Mitchell Dean

  • La dernière décennie de Michel Foucault a coïncidé avec l'agonie des espoirs de transformation sociale qui avaient marqué l'après-guerre. Face à cette « fin de la révolution », le philosophe a tenté de réinventer la manière dont nous pensons la politique et la résistance, ce que sa génération n'avait, jugeait-il, pas réussi à faire.

    C'est dans cette perspective qu'il s'est intéressé au néolibéralisme en tant qu'outil permettant de repenser les fondements conceptuels de la gauche et d'imaginer une gouvernementalité plus tolérante aux expérimentations sociales, ouvrant un espace aux pratiques minoritaires et à une plus grande autonomie du sujet vis-à-vis de lui-même. Le moyen, en somme, de réaliser le projet énoncé à la fin de sa vie, celui de n'être « pas tellement gouverné ». Et c'est ainsi que, dans sa quête d'une « gouvernementalité de gauche », Foucault a anticipé et contribué, en quelque sorte, au façonnement de la situation politique contemporaine.

  • "Mitchell Dean has written an outstandingly clear and scholarly introduction to the central theses and methods of the analysis of the mentalities and techniques of rule... He not only provides a guide to Foucault's own thought in this area, but he also draws upon other key thinkers in contemporary social theory to develop original and illuminating analysis of some principle formations of political power. Dean's book should become required reading not just for those interested in the work of Michel Foucault, but for all those who are concerned with the dilemmas of contemporary politics."
    - Nikolas Rose, Goldsmiths, Praise for the First Edition
    Originally published in 1999 this exceptionally clear and lucid book quickly became the standard overview of what are now called 'governmentality studies'.
    With its emphasis on the relationship between governmentality and other key concepts drawn from Michel Foucault, such as bio-politics and sovereignty, the first edition anticipated and defined the terms of contemporary debate and analysis. In this timely second edition Mitchell Dean engages with the full textual basis of Foucault's lectures and once again provides invaluable insights into the traditions, methods and theories of political power identifying the authoritarian as well as liberal sides of governmentality.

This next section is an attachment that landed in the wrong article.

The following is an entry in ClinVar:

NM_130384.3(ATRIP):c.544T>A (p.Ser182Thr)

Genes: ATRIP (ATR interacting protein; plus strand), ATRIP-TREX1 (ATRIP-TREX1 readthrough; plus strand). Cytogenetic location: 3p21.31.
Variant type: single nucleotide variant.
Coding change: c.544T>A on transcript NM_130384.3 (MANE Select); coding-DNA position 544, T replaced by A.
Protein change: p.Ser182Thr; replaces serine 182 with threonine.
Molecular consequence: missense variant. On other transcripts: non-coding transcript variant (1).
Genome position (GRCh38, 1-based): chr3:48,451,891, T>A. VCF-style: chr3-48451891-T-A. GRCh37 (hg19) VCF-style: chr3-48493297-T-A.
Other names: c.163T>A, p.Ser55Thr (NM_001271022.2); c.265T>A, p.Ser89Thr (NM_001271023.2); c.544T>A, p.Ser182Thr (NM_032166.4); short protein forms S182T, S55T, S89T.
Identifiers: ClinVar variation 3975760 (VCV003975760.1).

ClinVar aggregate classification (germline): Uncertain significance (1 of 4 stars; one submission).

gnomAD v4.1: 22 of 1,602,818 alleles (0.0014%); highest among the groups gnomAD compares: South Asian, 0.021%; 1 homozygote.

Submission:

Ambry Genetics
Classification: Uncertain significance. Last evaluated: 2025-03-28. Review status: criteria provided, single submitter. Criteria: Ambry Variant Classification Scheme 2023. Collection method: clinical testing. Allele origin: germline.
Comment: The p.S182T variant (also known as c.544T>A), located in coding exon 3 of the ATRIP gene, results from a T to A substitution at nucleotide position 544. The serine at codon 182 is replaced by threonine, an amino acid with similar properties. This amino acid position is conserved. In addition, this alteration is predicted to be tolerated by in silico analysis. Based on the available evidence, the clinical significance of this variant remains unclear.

Every chapter has been fully revised and updated to incorporate, and respond to, new theoretical, social and political developments in the field; a new introduction surveying the state of governmentality today has also been added as well as a completely new chapter on international governmentality.

  • "When it comes to 'power', it can often feel as if everyone is talking about it, yet no one appears to have given it any thought. Well, not quite. In this original and timely book, Mitchell Dean provides a characteristically thoughtful and incisive analysis that aims to renovate the concept of power through an understanding of its signature and how it works. Through a thorough and intelligent engagement with the work of Foucault, Schmitt, and Agamben, their lacuna and failings, Dean pieces together a clear and precise account of sovereignty, governmentality, and bio-politics, which has much to commend it."
    - Paul Du Gay, Copenhagen Business School
    "Dean's erudite and relentlessly critical reading of Foucault, Schmitt and Agamben extracts from these authors new insights about the signature of power ... Immensely valuable and a major contribution to social and political thought."

    - William Walters, Carleton University

    Mitchell Dean revitalized the study of `governmentality' with his bestselling book of the same title. His new book on power is a landmark work.
    It combines an extraordinary breadth of perspective with pinpoint accuracy about what power means for us today. For students it provides sharp readings of the main approaches in the field. On this level, it operates as a foundational work in the study of power. It builds on this to reframe the concept of power, offering original and exceptionally fruitful reading. It throws new light onto the importance of biopolitics, sovereignty and governmentality.
    Mitchell Dean has established himself as a master of governmentality. This new book will do the same for how we conceptualize and use power.
    Mitchell Dean is Professor of Public Governance at Copenhagen Business School, Denmark and Professor of Sociology at the University of Newcastle, Australia.

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